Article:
Even the foods in season this time of year are perfect ingredients for comforting meals. They include:
asian pears, chili peppers, corn, eggplant, grapes, okra, peppers, persimmons, tomatoes, and tomatillos.

Eggplant is one of our favorite foods. Because of its versatility, it’s great as a side dish by itself or used as an ingredient in a variety of Middle Eastern and Indian dishes. Eggplants contain two naturally occurring compounds, phenolics and anthocyanins – the latter being responsible for giving eggplants their deep purple hue. Both compounds may have antioxidant and anti-aging benefits and may help with memory, urinary tract health and reduced cancer risks.

Peppers (especially the hot ones!) not only add a lot of flavor to your cooking, they can be great for your health. Hot peppers are a concentrated source of capsaicin, which studies suggest has cancer-protective, anti-inflammatory, and pain-reducing effects. Preliminary research also indicates that capsaicin may act as a blood thinner. So next time, say "yes please" to adding a little extra spice to your dinner.

Tomatoes, even the canned ones, are the perfect healthful addition to any kitchen or pantry. They are jam-packed with nutrients, filled with Vitamins C, A and K and are a precious source of lycopene – the compound that gives tomatoes their color. Since ripe, fresh tomatoes are perishable, canned tomatoes are a good substitute. When you cook tomatoes, or when they are mildly processed, such as in the case of the canned version, lycopene becomes more available to your body. And there are a lot of perks to getting your lycopene. Scientists have linked this powerful antioxidant to a laundry list of health benefits such as improved heart and bone health, improved cholesterol and blood pressure levels, reduced inflammation, and prostate cancer prevention.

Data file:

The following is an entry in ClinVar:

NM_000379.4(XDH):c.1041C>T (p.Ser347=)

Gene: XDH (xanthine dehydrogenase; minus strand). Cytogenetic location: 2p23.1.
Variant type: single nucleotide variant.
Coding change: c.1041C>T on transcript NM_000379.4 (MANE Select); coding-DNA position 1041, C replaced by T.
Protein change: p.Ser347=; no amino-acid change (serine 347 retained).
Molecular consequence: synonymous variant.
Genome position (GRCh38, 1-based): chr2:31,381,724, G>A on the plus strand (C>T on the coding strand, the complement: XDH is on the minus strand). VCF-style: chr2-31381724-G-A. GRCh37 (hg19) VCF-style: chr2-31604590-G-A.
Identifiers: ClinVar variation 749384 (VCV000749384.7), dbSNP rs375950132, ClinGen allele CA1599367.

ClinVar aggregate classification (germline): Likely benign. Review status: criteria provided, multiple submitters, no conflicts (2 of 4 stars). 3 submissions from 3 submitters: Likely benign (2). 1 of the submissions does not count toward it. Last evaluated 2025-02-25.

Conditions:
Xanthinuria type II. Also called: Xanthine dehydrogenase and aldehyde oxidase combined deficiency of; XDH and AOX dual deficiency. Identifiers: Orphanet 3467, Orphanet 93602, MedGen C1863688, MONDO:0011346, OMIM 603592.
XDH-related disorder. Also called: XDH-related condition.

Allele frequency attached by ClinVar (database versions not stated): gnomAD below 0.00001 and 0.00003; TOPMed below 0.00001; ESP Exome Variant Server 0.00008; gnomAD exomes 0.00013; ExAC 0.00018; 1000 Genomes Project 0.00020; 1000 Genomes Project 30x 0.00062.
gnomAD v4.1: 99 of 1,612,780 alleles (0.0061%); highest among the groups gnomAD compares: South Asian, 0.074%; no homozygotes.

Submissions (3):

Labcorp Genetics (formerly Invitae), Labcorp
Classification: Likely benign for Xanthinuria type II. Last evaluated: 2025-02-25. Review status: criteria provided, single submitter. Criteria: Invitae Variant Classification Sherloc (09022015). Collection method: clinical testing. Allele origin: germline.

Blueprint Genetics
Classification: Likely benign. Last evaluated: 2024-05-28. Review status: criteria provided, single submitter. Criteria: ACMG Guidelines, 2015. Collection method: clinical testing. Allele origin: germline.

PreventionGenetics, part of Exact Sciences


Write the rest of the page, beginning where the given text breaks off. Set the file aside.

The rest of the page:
To enjoy these in-season ingredients, try making one of our favorite comfort meals, Shakshuka. It's best paired with whole wheat pita bread and even some chatzilim.

These seasonal tips & recipe were featured in last month’s
Health & Family Guide for The Santa Clarita Valley Signal.
For more “In Season” tips & recipes, pick up the next issue of
The Health & Family Guide on October 19th.

Wednesday, September 12, 2012

Eating Well on a Budget

Every month we offer grocery store tours to help individuals navigate their way around the often overwhelming supermarket. One of the common misconceptions we hear is that eating well can take a toll on your bank account.

We're here to set the record straight.

It's not necessarily true that when you're strapped for cash, your health needs to fall to the wayside. There are plenty of ways you can eat for your health while sticking to a lean budget.

Here are 10 of our budget & health friendly shopping tips.

1. Let your list (rather than your cravings) be your guide. We all know that shopping on an empty stomach can be a disaster. If you shop when you’re starving, you may ultimately buy too much or make choices you regret soon after. Instead, nourish yourself with a meal or snack before you shop. Face it – when your tummy is grumbling, almost everything in the store looks appealing. This leads us to our next tip…